FOLLOW MY DREAM
Today our first granddaughter graduated from High School and yesterday from a Community College. Today’s celebration was a hopeful and splendid expression of a promising future for the graduates. Most of them had an idea of what they would like to become. Several weeks ago, I asked one of our grandsons what he would like to become. Without hesitation, he replied, “I will follow my dream.” “Just what shall that dream be like,” I probed? He was not quite certain. It had to do with a job he would love. Yes, how many people do we know that love their jobs? Most people that I had associations with regarded their jobs as a means to an end. Most of them lived in hope of something more accommodating.
I too had a dream in my childhood days in Eastern Poland that now is part of the Ukraine. We were people of the land and I wished for six Arabian Stallions and a beautiful carriage. If war had not come and disowned us, I would have had a chance to realize my dream. However, it was not a practical dream. These horses were not bread for agriculture. Circumstances ended my dream and I learned the hard way to do any job just to survive. That too required that I acquaint myself with more than one skill. I had to learn to handle a plow and a hammer. Both came in handy when I immigrated to Canada, where farmhands and carpenters were needed. Again, circumstances were unkind and this time it took me nine years to outfit for a job I had chosen. It began as a dream but ended as a basic necessity. This job was not to give me satisfaction but to render service to others. I had never intended to become a pastor. It was not a fulfilling dream, but I would not trade it for any other job.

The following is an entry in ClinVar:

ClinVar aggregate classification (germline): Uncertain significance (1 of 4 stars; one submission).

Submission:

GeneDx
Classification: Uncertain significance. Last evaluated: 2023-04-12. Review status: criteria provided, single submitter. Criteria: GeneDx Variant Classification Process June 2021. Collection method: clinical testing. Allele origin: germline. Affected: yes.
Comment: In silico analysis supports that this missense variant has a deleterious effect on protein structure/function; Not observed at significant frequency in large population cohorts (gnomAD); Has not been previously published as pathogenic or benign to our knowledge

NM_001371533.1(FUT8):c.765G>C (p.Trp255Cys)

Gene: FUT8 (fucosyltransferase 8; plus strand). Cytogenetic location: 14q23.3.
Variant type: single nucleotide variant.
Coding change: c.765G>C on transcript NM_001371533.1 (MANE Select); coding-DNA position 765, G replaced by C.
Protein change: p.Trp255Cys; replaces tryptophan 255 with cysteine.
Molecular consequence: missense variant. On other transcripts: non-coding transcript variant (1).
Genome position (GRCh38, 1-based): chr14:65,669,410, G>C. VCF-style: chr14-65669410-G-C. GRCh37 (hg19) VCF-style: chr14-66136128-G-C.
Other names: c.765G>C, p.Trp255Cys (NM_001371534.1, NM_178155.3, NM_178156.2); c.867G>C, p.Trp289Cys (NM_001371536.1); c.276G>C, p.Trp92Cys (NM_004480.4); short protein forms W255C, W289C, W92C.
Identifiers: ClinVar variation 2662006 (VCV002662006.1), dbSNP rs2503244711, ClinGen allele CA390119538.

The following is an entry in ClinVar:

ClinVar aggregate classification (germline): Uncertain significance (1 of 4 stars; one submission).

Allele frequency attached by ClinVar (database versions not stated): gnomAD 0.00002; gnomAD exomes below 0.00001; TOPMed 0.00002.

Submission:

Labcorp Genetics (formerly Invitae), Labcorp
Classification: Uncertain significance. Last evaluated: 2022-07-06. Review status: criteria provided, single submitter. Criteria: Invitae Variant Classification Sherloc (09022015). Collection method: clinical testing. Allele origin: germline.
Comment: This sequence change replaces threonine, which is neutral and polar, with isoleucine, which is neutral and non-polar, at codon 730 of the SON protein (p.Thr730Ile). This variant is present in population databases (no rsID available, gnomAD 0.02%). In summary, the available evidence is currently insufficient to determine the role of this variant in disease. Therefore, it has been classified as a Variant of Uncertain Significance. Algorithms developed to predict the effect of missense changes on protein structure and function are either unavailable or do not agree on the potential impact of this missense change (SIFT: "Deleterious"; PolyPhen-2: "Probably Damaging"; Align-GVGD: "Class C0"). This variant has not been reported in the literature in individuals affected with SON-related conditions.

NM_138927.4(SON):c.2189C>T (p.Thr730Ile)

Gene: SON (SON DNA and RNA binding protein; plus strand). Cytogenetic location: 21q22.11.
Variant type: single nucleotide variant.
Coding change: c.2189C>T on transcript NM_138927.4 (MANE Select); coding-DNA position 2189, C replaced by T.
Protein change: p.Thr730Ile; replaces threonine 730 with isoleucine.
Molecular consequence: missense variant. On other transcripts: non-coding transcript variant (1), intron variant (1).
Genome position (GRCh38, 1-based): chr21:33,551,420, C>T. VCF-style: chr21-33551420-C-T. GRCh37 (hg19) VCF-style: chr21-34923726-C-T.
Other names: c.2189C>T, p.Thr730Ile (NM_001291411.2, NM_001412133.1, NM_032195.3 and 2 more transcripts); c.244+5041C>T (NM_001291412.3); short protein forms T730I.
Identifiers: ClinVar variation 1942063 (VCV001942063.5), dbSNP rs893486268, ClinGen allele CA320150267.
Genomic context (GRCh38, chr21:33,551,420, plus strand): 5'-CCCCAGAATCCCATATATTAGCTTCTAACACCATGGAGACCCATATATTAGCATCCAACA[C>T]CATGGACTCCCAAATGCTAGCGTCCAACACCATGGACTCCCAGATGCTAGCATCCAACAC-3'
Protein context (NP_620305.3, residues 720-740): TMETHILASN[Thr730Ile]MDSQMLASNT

Yes, there are people born with a silver spoon in their mouth and can hunt dreams. There are also those to whom dreams are handed. Our society news does not give us the impression that such people lead satisfactory and fulfilling lives. For them, their dreams are not big enough. Jesus had such a person in mind. He called him “You fool.” This man’s dream was to build huge storages with supplies for a lifetime, only eternity called him prematurely (Luke 12:13-21). For the rest of us, we can and ought to dream. They do keep us going. But, while we do the dreaming, we need bread-producing jobs. In our age, we shall need more than one job. Lasting employers have become an endangered enterprise.
There is one more thing. Good intended people have assured me that God would provide all that I needed to reach my dream. Well, it did not hurt me to sweat and worry more than a little. There were times when I was thankful that I had made it through the day. At the end, we may not find what we were hoping for. In my dreaming, God and I did not see eye to eye; neither did the world in which I live. I could not let my dream get in my way. When I was a lad, my mother reminded me from time to time that dreams were merely bubbles, but bread could keep us going. There is a reason why we ought to pray, “Give us this day our daily bread” (Matthew 6:11). It could also mean, “Give us a job that puts bread on the table.”